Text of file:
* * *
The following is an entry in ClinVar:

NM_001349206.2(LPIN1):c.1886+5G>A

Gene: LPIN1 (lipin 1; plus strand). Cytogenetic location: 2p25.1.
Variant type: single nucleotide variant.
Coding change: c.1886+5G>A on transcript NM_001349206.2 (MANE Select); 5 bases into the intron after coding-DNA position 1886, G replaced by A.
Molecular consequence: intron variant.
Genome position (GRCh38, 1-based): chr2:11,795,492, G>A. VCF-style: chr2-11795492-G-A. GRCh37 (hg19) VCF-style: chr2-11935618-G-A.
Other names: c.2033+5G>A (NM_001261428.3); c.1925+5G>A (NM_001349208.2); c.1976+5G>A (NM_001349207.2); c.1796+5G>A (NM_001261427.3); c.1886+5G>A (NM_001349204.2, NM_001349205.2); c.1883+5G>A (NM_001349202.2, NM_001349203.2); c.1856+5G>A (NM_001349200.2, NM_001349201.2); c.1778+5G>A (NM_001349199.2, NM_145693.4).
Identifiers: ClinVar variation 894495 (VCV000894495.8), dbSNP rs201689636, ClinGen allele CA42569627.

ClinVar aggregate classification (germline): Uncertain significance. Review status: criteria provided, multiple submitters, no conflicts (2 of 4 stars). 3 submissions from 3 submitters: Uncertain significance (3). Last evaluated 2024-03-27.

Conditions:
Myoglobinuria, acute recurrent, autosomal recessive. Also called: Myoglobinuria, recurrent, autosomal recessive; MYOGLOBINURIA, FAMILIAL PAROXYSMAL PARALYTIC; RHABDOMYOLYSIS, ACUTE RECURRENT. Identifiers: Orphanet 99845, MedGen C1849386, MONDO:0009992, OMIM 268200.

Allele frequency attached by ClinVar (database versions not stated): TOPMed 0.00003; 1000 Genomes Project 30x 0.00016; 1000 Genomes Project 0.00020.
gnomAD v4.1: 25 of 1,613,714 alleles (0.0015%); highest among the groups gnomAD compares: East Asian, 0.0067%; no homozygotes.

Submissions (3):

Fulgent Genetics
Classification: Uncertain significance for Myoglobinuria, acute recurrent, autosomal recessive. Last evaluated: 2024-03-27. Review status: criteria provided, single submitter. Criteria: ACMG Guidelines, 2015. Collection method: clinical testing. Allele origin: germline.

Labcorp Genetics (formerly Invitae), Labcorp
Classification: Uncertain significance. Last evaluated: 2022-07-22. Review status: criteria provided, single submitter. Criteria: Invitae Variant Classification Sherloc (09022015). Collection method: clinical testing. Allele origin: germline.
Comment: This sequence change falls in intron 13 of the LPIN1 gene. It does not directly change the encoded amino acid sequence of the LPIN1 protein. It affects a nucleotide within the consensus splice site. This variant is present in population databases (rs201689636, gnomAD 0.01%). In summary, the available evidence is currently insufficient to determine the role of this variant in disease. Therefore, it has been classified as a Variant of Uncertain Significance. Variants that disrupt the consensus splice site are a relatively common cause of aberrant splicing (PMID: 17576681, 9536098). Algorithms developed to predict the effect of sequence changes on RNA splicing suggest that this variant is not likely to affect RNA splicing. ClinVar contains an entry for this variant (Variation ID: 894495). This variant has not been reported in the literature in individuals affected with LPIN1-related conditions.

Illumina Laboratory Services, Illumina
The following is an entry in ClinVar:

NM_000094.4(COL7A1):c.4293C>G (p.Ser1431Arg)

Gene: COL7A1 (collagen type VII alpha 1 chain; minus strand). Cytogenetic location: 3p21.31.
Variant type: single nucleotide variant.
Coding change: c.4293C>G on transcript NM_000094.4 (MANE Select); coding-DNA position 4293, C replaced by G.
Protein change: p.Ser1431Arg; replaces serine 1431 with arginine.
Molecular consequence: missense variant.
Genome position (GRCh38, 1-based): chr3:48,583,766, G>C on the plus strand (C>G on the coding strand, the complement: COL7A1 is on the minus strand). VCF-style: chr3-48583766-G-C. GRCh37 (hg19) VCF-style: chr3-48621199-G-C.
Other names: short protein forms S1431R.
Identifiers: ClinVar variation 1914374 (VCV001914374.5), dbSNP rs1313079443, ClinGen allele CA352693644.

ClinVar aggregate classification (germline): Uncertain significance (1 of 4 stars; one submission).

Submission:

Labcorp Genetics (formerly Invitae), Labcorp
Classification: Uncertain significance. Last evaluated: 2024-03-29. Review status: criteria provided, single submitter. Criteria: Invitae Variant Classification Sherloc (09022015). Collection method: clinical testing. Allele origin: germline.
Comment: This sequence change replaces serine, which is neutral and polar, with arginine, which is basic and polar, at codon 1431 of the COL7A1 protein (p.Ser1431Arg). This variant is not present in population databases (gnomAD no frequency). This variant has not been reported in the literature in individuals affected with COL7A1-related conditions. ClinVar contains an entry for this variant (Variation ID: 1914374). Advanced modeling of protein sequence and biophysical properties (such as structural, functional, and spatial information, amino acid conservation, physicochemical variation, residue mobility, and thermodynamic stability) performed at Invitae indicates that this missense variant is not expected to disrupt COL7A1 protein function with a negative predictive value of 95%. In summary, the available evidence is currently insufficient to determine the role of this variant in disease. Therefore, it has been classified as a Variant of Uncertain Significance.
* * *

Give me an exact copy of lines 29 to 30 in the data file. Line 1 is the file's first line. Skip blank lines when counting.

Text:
Genome position (GRCh38, 1-based): chr3:48,583,766, G>C on the plus strand (C>G on the coding strand, the complement: COL7A1 is on the minus strand). VCF-style: chr3-48583766-G-C. GRCh37 (hg19) VCF-style: chr3-48621199-G-C.
Other names: short protein forms S1431R.